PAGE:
The USS Long Beach was originally designed as a 7,800-ton displacement missile frigate armed with a single Terrier surface-to-air missile launcher, but as its design progressed, weapons and equipment were added that ended up multiplying by two the ship’s displacement. It should be noted that it is the last ship designed in the shape of the cruiser-type hull, since the later ones have followed a hull design similar to that of the destroyers but larger.
During the development it was urged that the ship should carry Regulus II type surface-to-surface cruise missiles, but in the end these missiles were only installed on submarines. After this, it was decided that it would carry 8 launch tubes for the new Polaris ballistic missiles installed in the center of the ship, but like the Regulus II, these missiles were only installed in submarines, so the Long Beach entered service without any surface to surface weapons. Finally, an ASROC antisubmarine missile launcher was installed in the central area of the ship.
The ship ended up being very expensive due to the nuclear powerplant and the large number of weapons installed, finally reaching 333 million dollars. Finally, it carried two twin Terrier mid-range SAM missile launchers forward with 120 missiles (40 + 80), a twin Talos long-range SAM missile launcher aft with 46 missiles, an octuple ASROC ASW missile launcher, two 324mm triple torpedo tube mounts and a landing pad for one helicopter. In addition, during 1962-63, two 127mm surface guns were installed for defense against light ships. The USS Long Beach was conceived as an escort for nuclear aircraft carriers, hence its powerful anti-aircraft and anti-submarine weapons, leaving the defense against enemy ships in charge of the aircraft carriers it escorted.
The powerplant consisted of two Westinghouse C1W pressurized water nuclear reactors geared to two groups of turbines coupled to two shafts with which she reached 30 knots. This ship participated together with the USS Enterprise nuclear aircraft carrier and the USS Bainbridge nuclear cruiser in Operation Sea Orbit during which they circled the world in 65 days propelled only by nuclear energy without refueling at an average speed of 25 knots. However, like any nuclear ship, it is necessary to change its fuel and the first time she made her first ROH was in August 1965 after having sailed 167,000 miles (308,950 km), most at high speed.
In 1978 the twin Talos missile launcher was replaced by two quadruple anti-ship Harpoon missile launchers. But it was in 1980 that this cruiser received a major modernization program. In these works, the SPS-32 and SPS-33 radars were replaced by new 3D SPS-48C and SPS-49 radars that together with an SPS-65 radar, four SPG-55A fire control radars and a SQS-23 sonar completed the electronic equipment. The two twin Terrier missile launchers were replaced by two twin Mk.10 missile launchers for Standard SM-1ER missiles and two Phalanx CIWS systems were added. The two Harpoon quadruple missile launchers were placed in a new location, one on each side of the aft superstructure. Finally, in early 1985, two quadruple Tomahawk cruise missile launchers were installed at the stern, just ahead of the helicopter deck.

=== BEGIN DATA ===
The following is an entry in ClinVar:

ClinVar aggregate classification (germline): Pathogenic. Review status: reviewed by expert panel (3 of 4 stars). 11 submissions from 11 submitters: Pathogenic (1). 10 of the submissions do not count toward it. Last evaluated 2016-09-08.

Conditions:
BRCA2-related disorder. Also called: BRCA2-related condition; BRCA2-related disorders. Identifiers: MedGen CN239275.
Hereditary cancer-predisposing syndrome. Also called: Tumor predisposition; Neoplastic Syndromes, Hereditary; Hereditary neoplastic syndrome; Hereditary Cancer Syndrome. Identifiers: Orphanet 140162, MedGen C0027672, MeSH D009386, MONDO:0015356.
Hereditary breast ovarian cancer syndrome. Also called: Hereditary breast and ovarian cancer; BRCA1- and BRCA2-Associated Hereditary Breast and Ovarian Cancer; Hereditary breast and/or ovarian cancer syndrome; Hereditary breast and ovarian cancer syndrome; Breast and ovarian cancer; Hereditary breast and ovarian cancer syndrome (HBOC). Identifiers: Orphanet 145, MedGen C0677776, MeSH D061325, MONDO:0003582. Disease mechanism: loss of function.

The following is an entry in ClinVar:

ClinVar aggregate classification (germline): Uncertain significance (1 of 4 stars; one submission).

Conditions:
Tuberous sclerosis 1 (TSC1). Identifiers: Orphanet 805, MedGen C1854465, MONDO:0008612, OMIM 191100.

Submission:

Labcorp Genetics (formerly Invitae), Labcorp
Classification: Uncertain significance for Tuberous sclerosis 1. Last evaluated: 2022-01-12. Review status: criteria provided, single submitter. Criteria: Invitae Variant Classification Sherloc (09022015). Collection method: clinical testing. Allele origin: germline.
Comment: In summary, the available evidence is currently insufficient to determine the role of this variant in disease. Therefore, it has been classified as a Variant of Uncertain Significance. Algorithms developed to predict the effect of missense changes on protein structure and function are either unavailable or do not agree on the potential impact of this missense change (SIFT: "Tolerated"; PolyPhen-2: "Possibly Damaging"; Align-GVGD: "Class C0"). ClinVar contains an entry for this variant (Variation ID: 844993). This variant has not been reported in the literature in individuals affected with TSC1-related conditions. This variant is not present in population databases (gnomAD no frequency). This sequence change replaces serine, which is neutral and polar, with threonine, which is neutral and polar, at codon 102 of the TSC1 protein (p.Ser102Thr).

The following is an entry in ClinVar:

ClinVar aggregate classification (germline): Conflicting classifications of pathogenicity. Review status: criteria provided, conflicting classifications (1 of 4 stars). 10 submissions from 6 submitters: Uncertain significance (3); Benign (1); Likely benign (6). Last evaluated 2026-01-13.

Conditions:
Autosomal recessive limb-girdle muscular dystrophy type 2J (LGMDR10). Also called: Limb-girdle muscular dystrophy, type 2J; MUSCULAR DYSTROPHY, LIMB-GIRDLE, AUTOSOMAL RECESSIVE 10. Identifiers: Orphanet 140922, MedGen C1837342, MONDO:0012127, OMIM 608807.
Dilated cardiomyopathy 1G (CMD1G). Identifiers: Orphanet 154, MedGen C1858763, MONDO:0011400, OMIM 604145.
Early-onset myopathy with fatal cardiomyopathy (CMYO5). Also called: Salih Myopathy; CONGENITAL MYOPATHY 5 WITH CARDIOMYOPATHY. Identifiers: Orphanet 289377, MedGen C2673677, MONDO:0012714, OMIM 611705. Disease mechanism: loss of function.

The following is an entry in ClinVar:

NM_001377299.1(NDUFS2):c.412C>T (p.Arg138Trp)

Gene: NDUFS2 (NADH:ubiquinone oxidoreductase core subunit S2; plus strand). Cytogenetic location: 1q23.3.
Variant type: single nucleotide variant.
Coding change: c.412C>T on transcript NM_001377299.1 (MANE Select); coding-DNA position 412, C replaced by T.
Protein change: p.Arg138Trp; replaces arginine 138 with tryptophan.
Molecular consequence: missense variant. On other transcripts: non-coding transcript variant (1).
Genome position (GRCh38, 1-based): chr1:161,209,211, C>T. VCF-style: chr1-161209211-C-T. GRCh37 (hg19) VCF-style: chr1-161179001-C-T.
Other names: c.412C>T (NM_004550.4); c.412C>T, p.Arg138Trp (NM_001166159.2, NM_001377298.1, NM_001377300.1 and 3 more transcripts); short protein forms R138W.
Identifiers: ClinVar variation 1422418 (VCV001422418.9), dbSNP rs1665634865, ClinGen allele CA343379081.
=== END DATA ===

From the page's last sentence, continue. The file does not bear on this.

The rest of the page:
The USS Long Beach entered service in September 1961 and was assigned to the Atlantic Fleet. Her first deployment took place in August 1963, when she was sent to the Mediterranean to participate in peacekeeping operations within the Sixth Fleet. In March 1966, the ship was transferred to the Pacific Fleet and after a few months of training it was prepared to deploy in the Gulf of Tonkin. There, her first mission was to monitor with her radar the safe return of the American attack aircraft when they returned from their missions over Vietnam and that no enemy aircraft took advantage of these occasions to camouflage itself among them and be able to carry out attacks.
Her first successful combat mission was to direct an American fighter from her Air Intercept Controller (AIC) to shoot down a North Vietnamese Antonov An-2 aircraft that was attacking South Vietnamese naval units. Her first succesful direct combat occurred in late May 1968 when she shot down a MiG fighter with a Talos missile from 105 km away. A month later she scored another victory by shooting down another MiG aircraft with another Talos missile, this time from 98 km away. In addition to these direct actions, the USS Long Beach conducted several American fighter missions with her long-range radar against North Vietnamese aviation.
After Vietnam War, the ship carried out numerous naval exercises and escorts to the USS Enterprise nuclear aircraft carrier. In 1977, she almost become the test platform for the advanced AEGIS combat system but was ultimately not carried out. After a long period without operational deployments, in October 1987 she participated in Operation Nimble Archer, which consisted of the attack on two Iranian oil platforms in Rashadat oil field. The American attack came in retaliation for the Iranian attack on a Kuwaiti oil tanker. Her last combat mission consisted of escorting the Task Force led by the battleship USS Missouri during Operation Provide Comfort in May 1991, after the Operation Desert Storm.
In 1990 the US Navy made the decision to withdraw all nuclear cruisers (CGN) when the time came for the next Refueling and Overhaul (ROH). In addition, the budget cuts after the 1991 Gulf War and the next (and expensive) modernization to install the AEGIS combat system led to the final decommissioning of the USS Long Beach for the summer of 1994. Finally on July 2, 1994 the ship was deactivated and after disassemble the superstructure and empty the nuclear reactors the ship was stricken on 1 May 1995.

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